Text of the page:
Nasaw also reminds us how completely the rise of anti-Communism reshuffled American priorities. With the Cold War raging, the talents, contacts and anti-Soviet fervor of former Nazis and Nazi collaborators were regarded as too valuable to forego. Operation Paperclip recruited Nazi scientists — most notoriously, the aerospace engineer Wernher von Braun, who designed the German V-2 rocket and became a key figure in the U.S. space program. Under Operation BLOODSTONE, the Department of State, the U.S. Armed Forces and the CIA sought Eastern European refugees and DPs for intelligence work.
Other onetime collaborators, many from Ukraine and the Baltic states of Estonia, Latvia and Lithuania, simply slipped through the U.S.’s lax screening process into ordinary American lives. It was not until the 1980s that the prosecution and deportation of war criminals – men such as Karl Linnas, who had been a commandant at an Estonian camp where thousands of Jews were murdered — become a U.S. Justice Department priority.
Jews did not initially comprise a large segment of the DP population. But, in 1946, 30,000 survivors in the camps were joined by as many as 200,000 Polish Jews who had spent the war in the Soviet Union. Their homes and property in Poland had been expropriated, and their attempted return was met with violence, “homegrown, endemic and encouraged by popular support,” Nasaw writes. Life in a DP camp seemed safer.
The Allies at first grouped DPs by national origin, a policy that forced Jews together with their recent persecutors and denied them the special assistance they needed. In the summer of 1945, a U.S. mission, led by Dean Earl Harrison of the University of Pennsylvania Law School, condemned camp conditions, famously declaring: “As matters now stand, we appear to be treating the Jews as the Nazis treated them except that we do not exterminate them.” Afterward, Jews got their own, better-supplied camps.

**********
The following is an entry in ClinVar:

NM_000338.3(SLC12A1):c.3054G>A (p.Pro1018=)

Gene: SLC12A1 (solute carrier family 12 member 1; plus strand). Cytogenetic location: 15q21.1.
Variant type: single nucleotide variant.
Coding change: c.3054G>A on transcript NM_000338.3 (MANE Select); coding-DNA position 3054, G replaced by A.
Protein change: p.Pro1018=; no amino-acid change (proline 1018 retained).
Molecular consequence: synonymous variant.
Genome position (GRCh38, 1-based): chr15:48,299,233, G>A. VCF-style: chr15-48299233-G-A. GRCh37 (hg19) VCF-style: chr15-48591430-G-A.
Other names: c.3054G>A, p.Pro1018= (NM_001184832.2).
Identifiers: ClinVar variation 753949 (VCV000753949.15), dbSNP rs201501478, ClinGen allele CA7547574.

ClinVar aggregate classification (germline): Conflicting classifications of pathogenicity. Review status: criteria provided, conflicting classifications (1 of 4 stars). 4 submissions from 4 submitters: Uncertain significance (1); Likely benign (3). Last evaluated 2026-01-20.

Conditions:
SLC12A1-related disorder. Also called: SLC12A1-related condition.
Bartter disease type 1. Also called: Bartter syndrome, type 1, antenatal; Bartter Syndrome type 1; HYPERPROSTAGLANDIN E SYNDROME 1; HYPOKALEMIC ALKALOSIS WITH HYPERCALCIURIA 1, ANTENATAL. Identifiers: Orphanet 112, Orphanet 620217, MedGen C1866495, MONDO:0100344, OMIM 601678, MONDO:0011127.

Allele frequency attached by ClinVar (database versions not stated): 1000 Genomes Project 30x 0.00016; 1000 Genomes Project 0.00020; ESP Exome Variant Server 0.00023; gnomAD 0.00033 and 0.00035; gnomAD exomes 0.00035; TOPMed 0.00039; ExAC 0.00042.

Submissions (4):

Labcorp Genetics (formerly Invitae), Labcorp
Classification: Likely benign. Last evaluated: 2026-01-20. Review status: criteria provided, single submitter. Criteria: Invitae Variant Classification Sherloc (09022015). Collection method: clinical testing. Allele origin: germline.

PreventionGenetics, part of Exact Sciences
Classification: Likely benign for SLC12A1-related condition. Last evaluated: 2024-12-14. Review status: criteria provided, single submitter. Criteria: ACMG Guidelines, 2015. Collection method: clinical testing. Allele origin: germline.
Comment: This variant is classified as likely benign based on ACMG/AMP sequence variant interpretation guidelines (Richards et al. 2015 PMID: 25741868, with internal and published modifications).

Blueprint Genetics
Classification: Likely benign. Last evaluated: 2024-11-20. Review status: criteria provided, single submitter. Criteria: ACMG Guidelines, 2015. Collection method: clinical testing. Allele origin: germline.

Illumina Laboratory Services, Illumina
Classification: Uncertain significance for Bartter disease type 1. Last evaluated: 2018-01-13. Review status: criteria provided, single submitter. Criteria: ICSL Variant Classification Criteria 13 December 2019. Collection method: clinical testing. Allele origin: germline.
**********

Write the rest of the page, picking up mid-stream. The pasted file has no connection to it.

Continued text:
Harrison also recommended facilitating Jewish immigration to Palestine. President Harry S. Truman supported that solution, but the British pushed back. Nasaw draws on diplomatic exchanges to burrow into the immigration imbroglio. Meanwhile, in the U.S., a sorry brew of isolationism, anti-Semitism, Cold War fears, and the tarring of Jews as Communists made opening the country to DPs – especially Jewish ones – challenging. “Congress procrastinated, investigated, debated endlessly,” Nasaw writes, “as Cold War fears supplanted memories of Second World War atrocities.”
Sinking deep into the weeds of the legislative process, Nasaw describes the resulting 1948 Displaced Persons Act as “blatantly, frighteningly discriminatory.” It favored displaced persons (mainly Balts and Ukrainians) whose homelands had been annexed by the Soviets and used an arbitrary early deadline for arrival in the DP camps that disqualified most Jews.
By the time the Displaced Persons Act of 1950 passed, rectifying much of that unfairness, the majority of Jewish DPs had made it to Israel, where they were once again plunged into war. Other refugees had dispersed across Western Europe, or settled in Australia, Canada or South America. The International Refugee Organization, charged with emptying the camps, had marketed the DPs as a means of easing postwar labor shortages.
Nasaw regrets that strategy, with its stress on “utilitarian and political over humanitarian rationales.” It has, he suggests, served as a less than salutary model for the developed world’s response to refugee crises ever since – one more instance of the past haunting the present.
Julia M. Klein, the Forward’s contributing book critic, has been a two-time finalist for the National Book Critics Circle’s Nona Balakian Citation for Excellence in Reviewing. Follow her on Twitter @JuliaMKlein